What Makes for a "Happy School?"
Hint: Let kids direct the learning.
Posted Apr 26, 2016
I’m one of the millions of people who have learned from and been inspired by watching one or both of Sugata Mitra’s TED talks (Build a School in the Cloud, 2013; The Child-Driven Education, 2010 ). A trained physicist, Mitra is an innovative educational researcher currently located at Newcastle University in the UK. His Hole in the Wall project, for which he received the 2013 TED prize of one million dollars, began in 1999 when (as he tells the story) he put a computer in a hole in a wall of a New Delhi slum and watched with a hidden camera what happened. Children gathered around it. Their curiosity got the best of them; they played with the computer and taught themselves how to use it, to learn from the Internet and from each other.
Since then, Mitra’s project has expanded greatly in sophistication and across the globe. In its use of technology to create non-formal, non-didactic educational environments premised on learning as a creative, emergent, social-cultural activity, Mitra’s work is an exciting frontier.
Mitra calls the kind of environments he creates SOLEs or Self-Organizing Learning Environments. “Self-organizing” refers to the children figuring out how to organize the learning environment, including how to use the computer, the Internet and the varied skills and personalities of each other without adults teaching or supervising them.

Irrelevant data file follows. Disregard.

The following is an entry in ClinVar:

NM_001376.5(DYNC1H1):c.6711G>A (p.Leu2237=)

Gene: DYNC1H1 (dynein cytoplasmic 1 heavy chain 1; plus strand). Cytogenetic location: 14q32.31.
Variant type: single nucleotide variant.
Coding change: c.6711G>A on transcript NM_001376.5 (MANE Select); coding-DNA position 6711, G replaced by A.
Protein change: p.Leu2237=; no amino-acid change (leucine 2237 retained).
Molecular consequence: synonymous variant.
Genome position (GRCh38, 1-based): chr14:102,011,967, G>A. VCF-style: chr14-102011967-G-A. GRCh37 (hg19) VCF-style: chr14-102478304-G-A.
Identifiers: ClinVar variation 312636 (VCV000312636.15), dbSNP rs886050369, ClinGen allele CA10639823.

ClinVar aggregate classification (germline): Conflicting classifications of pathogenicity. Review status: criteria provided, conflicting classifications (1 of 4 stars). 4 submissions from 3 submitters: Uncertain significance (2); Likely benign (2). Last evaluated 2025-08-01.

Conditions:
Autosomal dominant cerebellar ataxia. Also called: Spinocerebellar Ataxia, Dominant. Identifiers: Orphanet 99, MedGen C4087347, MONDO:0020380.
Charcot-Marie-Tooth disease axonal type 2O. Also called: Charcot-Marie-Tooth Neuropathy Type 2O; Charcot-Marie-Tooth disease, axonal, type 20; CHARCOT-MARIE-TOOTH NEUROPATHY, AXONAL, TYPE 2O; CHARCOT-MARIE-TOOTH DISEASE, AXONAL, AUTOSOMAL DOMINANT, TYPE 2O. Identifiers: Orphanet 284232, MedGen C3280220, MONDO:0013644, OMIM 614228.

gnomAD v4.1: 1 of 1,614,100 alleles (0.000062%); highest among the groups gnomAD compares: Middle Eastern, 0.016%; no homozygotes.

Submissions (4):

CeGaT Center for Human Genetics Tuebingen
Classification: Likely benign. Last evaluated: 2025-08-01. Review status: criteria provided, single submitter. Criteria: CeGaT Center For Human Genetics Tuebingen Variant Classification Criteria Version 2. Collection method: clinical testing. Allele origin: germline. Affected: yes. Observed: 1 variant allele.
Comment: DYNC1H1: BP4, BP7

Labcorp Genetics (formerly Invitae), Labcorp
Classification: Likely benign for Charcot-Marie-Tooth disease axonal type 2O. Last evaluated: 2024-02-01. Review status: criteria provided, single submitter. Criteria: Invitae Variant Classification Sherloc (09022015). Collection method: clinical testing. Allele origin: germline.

Last week I visited a SOLE set up in a Harlem elementary school and spent about an hour with a 4th grade class who came up with the topic, “What is a black hole?” It was thrilling to be among happy children—children encouraged to be curious, explore, make discoveries, talk freely, explore, create their own groups, walk around, peer over each other’s shoulders, explore, explore, explore. They were creating their learning environment and their learning at the same time, which is my understanding of what Lev Vygotsky called ZPDs or Zones of Proximal Development. With both SOLEs and ZPDs, people are related to not just as who they are now, but also as who they’re becoming, as “a head taller” than they are, so they do together all kinds of things they don’t yet know how to do. (For a new edition of my book Vygotsky at Work and Play due out this fall, I’ve added a chapter in which I play around with SOLEs and ZPDs).
The day after the visit to the Harlem SOLE, I introduced Mitra to the All Stars Project’s national headquarters and its co-founder, Lenora Fulani. He and I and Gabrielle Kurlander, All Stars’ president and CEO, toured the All Stars and spoke about learning environments, what schools are and aren’t, development, play, performance, poverty, knowledge, assessment, resistance and support (and funding) for these kinds of innovations. It was a delightful conversation, and one I hope is just the first of many.
copyright Lois Holzman